5th Through 12th in the Animal Lifted Embargo Series by Michael Newberry

Newberry, Retriever, 2020, oil on panel, 9x12"

I worked till 6 am getting these ready to be signed. So far this week the series has 12 little paintings, the recent 7 here. The Animal Lifted Embargo Series has significantly changed my opinion about including animals in my paintings. They really help set off the scale and atmosphere of the landscapes. I am surprised that just two tiny marks, in the case of the sandpipers, can reset the landscapes dramatically.

If you click on the images in will take you to each painting’s page on my archive including the pricing. If you love one of them be sure to let me know and we can make owning it happen.

Michael Newberry, Idyllwild, 3/9/2020

3rd and 4th in the Animal Lifted Embargo Series by Michael Newberry

Newberry, San Miguel, 2020, oil, 9x12”
Newberry, San Miguel, 2020, oil, 9x12”
Newberry, San Miguel, 2020, oil, 9×12” I taught a workshop in Mexico sometime ago, this was on the way to San Miguel de Allende from San Luis Potosi, originally there were no horses, I just painted them in today. Haha, before you complain they don’t look like horses, they are only 1/4″ high in the painting, I am not a miniaturist. I think they look cool regardless.
Newberry, Teton Twilight, 2020, oil, 9x12”
Newberry, Teton Twilight, 2020, oil, 9×12” This was from another workshop I taught, in Wyoming. The inclusion of the horse does something interesting: it completes the pair of trees in a nice rhythm. It also gives a jolt of life to the landscape. In a very tepid way I am giving a hint of romanticism to the landscape.

With this Animal Lifted Embargo Series, I am refining my hierarchy of subject values. Humanity is at the top, consequently, I paint/draw individuals filling the universe of the canvas or paper space. Animals are a far distant second place, recently insignificant, but I am now enjoying placing them in landscapes as minor players. It makes me feel peaceful and the experience of painting them feels a bit magical. If I made them the same size as humans (allowing perspective truth etc) I would be extremely uncomfortable with that.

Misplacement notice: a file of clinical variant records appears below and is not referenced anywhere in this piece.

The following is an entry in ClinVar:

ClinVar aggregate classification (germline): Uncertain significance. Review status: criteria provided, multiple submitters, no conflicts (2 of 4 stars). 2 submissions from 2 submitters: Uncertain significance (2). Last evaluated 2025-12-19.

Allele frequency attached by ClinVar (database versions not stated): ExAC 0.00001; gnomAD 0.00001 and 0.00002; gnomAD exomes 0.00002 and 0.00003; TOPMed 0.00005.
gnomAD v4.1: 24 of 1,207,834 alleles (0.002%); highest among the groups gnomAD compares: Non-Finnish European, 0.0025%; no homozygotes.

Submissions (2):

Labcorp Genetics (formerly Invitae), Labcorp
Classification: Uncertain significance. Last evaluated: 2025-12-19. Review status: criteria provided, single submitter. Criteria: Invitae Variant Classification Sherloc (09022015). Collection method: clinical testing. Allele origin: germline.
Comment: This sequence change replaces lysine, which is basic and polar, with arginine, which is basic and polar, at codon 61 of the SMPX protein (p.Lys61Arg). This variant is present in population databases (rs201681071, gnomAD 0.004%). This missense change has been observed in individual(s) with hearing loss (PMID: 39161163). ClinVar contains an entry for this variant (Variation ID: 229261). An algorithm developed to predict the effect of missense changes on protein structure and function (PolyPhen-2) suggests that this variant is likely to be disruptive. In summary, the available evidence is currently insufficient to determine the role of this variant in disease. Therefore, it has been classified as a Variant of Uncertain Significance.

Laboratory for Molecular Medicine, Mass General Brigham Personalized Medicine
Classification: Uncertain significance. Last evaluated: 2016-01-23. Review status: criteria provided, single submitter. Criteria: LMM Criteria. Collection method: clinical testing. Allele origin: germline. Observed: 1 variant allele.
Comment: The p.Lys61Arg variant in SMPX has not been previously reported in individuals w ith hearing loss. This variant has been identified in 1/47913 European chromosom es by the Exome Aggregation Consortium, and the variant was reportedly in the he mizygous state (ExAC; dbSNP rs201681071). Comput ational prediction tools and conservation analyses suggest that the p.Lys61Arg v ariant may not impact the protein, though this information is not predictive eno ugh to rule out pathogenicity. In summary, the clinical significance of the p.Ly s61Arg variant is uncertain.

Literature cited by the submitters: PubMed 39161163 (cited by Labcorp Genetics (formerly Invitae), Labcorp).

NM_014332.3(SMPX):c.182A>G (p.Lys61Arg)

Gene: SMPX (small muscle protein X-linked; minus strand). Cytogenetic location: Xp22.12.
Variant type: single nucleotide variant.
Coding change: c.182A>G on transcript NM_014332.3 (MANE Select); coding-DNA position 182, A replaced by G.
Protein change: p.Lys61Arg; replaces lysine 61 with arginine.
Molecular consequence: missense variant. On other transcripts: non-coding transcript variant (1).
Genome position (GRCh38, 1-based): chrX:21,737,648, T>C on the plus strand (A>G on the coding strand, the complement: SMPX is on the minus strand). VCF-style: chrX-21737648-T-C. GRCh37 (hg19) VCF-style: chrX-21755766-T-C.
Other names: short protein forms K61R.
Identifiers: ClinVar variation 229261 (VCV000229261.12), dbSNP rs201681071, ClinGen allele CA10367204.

Michael Newberry, Idyllwild, 3/7/2020

Doggie at the Beach and an Aesthetic Musing

Newberry, Doggie at the Beach, 2020, oil on panel, 9x12"
Newberry, Doggie at the Beach, 2020, oil on panel, 9x12"

Just finished this. Taking a little one week break, perhaps two, from painting on Model in the Studio, I am revisiting some small plein air paintings. A departure for me is that I painted in this dog into the landscape. Artistically I love what it did to the composition, creating a “<” axis from the highlighted glimmer to the dog, then to the bottom right corner. I also love the mood of it. In the past I have rejected doing animals because humanity is at the forefront of my mind. I love my dog, Frida, and she loves me, but she doesn’t even glance at my art. :(

Some very interesting aesthetic problems with philosophical implications are the size of the subject in relation to the canvas and what that subject is. I know this sounds highbrow but bear with me, or at least indulge me to share the kind of thing I think about when painting. Most of my definitive works feature humans and their size dominates the canvas–they feature prominently in the painting’s universe. Landscapes serve well as a back drop for human activity, or when it is just a landscape there is an implication that we as humans are looking at it through a window of our beautiful home, or a view from a hike, or day at the beach. Though, if you take a naked landscape literally, with no humans present, it could imply that humankind does not exist–a very interesting rabbit hole to go down. There are also the cases of massive landscapes with tiny itty-bitty people implying that humanity is insignificant to the awesomeness of the universe. But seriously, if there are no humans or aliens, the concept of a caring or meaningful existence simply wouldn’t exist. My conclusion is that humans are top dogs when it comes to the humanities and to our psychology.